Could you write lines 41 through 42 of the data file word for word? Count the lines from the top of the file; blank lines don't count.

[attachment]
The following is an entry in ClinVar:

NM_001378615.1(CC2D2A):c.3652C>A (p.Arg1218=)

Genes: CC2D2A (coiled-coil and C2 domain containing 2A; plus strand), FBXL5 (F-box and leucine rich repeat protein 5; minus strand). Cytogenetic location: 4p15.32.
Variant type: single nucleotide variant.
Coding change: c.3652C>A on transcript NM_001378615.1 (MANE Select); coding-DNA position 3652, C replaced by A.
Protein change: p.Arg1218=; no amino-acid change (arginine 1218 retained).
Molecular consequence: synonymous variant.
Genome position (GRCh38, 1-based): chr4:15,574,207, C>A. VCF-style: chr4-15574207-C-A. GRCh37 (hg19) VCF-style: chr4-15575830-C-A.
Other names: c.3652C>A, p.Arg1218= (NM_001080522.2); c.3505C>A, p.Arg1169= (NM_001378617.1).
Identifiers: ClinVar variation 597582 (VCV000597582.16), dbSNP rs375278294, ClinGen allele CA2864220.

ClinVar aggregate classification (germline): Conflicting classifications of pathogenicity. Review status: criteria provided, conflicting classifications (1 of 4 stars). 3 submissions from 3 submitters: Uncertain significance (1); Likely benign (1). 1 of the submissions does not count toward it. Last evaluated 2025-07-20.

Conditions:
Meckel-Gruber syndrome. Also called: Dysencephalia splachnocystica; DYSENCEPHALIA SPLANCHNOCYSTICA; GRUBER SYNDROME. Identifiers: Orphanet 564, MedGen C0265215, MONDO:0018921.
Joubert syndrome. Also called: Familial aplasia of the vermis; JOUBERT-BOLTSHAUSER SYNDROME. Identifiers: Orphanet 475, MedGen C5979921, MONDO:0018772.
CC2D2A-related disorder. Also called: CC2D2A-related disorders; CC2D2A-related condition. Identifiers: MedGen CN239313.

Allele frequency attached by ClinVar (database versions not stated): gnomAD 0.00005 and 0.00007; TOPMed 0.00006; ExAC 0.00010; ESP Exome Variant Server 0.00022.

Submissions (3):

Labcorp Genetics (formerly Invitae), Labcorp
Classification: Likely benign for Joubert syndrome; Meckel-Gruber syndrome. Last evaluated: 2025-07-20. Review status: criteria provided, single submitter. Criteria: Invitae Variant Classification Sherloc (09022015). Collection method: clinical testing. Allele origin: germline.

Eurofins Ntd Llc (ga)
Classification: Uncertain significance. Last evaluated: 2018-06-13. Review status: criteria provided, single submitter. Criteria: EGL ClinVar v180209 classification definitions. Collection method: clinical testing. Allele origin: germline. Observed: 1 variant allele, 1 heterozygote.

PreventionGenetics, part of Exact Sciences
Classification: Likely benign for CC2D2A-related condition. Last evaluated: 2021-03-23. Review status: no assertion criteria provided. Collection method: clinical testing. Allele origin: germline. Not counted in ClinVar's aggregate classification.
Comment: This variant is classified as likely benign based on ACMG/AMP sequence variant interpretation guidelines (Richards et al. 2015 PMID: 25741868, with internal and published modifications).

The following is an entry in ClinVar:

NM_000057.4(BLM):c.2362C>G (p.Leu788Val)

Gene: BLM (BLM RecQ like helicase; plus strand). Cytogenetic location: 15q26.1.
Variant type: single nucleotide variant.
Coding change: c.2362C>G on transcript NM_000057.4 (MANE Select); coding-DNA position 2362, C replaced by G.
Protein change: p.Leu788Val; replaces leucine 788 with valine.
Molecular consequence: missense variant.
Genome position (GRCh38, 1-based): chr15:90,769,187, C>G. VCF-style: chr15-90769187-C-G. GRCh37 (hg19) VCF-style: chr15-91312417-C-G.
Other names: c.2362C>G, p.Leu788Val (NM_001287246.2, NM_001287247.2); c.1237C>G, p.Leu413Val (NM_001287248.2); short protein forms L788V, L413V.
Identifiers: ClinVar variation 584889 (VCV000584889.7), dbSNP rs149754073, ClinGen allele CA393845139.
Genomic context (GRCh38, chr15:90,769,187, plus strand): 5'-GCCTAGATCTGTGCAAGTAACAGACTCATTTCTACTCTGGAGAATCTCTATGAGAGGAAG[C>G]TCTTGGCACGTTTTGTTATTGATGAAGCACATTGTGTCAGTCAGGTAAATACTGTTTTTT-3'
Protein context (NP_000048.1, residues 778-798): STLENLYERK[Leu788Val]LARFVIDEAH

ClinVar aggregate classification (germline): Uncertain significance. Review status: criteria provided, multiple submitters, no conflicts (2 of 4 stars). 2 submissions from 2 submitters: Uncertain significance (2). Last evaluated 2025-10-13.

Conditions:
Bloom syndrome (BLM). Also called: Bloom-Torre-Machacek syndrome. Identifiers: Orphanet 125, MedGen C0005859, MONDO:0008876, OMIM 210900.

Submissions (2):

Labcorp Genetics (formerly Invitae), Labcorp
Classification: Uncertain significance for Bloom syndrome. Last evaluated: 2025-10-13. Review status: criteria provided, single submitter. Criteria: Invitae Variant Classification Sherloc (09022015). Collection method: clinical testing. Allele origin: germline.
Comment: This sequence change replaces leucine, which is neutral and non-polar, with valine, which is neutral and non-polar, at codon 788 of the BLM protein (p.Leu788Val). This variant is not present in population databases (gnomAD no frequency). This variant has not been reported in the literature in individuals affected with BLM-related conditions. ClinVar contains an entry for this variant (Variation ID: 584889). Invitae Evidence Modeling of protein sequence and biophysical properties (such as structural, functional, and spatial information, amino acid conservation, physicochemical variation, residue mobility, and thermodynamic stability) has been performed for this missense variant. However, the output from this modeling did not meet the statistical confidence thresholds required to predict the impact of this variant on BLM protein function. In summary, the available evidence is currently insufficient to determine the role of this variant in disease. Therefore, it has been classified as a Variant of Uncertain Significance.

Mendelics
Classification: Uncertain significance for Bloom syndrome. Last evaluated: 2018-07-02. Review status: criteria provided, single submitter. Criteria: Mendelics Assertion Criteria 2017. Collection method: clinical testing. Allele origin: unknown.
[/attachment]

Labcorp Genetics (formerly Invitae), Labcorp
Classification: Uncertain significance for Bloom syndrome. Last evaluated: 2025-10-13. Review status: criteria provided, single submitter. Criteria: Invitae Variant Classification Sherloc (09022015). Collection method: clinical testing. Allele origin: germline.